The present invention is directed to a way to control the operation of an electric motor in a drive system of a retractable covering or separating device for motorized vehicles. The control in accordance with the invention is based on the observation that at least one maximum occurs in the chronological course of the electrical current applied to the electric motor, which is caused by the so-called breakaway torque. For this reason it is difficult to achieve adequate operation control by using a fixed, pre-selected, threshold value which when exceeded would lead to the motor being switched off. This is because the maximum caused by the breakaway torque may exceed such pre-selected threshold and cause the motor to be switched off before the desired end state is reached.
In accordance with the invention, the drive system dynamically sets a threshold value based on measurements of the current applied to the electric motor during the initial period of operation during which the maximum occurs. To that end, the covering device contains a control device that is designed such that it measures at least one electrical current parameter when the electric motor is supplied with current to move the covering device out of an end position. The value of the electrical current parameter measured in this way is stored as a reference value. After the reference value is set, subsequently measured values of the electrical current parameter are compared with the reference value in order to switch off the current for the electric motor as a function of the comparison, i.e., whether a mathematical relationship between the actual value of the electrical current parameter and the reference value is met.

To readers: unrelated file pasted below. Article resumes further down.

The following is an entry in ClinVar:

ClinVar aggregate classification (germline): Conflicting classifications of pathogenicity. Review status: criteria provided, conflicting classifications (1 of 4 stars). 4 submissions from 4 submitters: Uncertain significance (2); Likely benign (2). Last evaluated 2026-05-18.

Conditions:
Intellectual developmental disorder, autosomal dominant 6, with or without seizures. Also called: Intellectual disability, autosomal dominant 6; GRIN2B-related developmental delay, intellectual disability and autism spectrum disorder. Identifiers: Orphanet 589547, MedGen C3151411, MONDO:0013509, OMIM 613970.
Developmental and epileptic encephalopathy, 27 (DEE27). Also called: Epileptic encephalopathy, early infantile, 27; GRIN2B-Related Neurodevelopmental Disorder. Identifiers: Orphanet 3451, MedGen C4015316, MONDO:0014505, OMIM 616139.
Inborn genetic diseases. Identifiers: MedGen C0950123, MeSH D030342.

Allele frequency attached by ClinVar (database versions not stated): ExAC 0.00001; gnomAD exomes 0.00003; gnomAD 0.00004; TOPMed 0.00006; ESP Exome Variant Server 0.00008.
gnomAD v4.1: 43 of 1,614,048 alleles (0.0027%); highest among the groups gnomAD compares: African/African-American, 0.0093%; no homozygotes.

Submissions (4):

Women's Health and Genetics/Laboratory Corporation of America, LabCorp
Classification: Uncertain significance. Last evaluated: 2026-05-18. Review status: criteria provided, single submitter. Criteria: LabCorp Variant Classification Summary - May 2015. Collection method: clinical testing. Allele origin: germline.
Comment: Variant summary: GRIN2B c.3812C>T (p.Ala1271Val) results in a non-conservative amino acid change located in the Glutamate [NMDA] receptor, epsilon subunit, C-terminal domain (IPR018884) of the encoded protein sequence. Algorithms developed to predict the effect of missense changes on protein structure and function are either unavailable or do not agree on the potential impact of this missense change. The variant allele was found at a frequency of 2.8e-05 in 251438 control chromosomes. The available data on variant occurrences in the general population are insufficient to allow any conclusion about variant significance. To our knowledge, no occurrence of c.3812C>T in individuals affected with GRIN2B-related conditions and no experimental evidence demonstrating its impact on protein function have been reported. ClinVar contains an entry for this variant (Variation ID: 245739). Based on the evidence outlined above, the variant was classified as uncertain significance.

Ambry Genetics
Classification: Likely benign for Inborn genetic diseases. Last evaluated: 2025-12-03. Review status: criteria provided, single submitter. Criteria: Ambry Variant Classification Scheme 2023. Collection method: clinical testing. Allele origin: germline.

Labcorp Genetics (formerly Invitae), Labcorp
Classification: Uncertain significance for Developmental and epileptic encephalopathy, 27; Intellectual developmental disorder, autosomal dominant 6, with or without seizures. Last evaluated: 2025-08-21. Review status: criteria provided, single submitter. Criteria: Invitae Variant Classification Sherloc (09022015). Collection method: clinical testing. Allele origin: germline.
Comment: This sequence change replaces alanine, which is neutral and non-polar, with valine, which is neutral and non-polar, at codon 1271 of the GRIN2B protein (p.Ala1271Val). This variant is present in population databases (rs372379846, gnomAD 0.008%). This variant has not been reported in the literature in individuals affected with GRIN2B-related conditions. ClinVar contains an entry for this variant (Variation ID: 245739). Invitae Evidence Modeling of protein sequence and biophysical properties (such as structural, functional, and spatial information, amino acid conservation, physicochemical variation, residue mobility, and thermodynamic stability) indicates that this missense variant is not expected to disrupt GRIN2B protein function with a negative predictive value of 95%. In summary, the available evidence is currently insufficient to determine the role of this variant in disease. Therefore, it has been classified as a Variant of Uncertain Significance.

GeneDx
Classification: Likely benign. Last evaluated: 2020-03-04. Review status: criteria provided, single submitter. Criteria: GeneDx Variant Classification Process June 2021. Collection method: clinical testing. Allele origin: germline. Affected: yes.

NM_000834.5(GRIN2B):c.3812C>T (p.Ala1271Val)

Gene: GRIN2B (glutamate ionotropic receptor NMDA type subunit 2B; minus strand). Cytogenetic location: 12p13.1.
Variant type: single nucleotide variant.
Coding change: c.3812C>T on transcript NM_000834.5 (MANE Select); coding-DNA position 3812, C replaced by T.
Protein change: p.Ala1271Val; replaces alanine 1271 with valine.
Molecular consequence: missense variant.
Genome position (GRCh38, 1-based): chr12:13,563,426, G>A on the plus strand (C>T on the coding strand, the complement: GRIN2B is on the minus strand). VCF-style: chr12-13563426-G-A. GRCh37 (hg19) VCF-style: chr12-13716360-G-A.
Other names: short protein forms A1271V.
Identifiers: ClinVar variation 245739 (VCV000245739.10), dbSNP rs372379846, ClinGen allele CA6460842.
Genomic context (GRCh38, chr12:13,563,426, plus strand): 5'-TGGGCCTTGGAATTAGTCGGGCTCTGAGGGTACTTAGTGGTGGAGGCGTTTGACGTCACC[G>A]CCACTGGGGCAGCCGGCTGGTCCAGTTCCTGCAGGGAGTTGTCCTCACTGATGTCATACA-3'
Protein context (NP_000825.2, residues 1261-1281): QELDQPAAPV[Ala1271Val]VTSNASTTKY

This way of controlling the motor operation makes it possible for the drive system to learn if the drive system has a greater or lesser stiffness based on the temperature. Moreover, it is possible in this way to appropriately take torque changes, which occur in the course of actuation, into consideration in order to avoid control errors. In particular, depending on lever ratios and possible relief measures by means of auxiliary springs, additional current peaks can occur between the peak caused by the breakaway torque and the current increase that occurs when the covering device reaches the destination end position.
The term “electrical current parameters” is to be understood as physical values related to the electrical current flowing through the motor that are to be measured during the course of operation and are suitable as switch-off criteria. Suitable electrical current parameters include, for example, the magnitude of the current, the chronological course of the current, or the speed or rate of the current increase. In this way, it is possible after the start of the drive system, i.e., the switching on of the current for the electric motor, to measure the first peak current value, for example. If required, this value is provided with a correction value to generate the reference value. As soon as the reference value is reached the next time during the course of operation, the control switches the current for the electric motor off.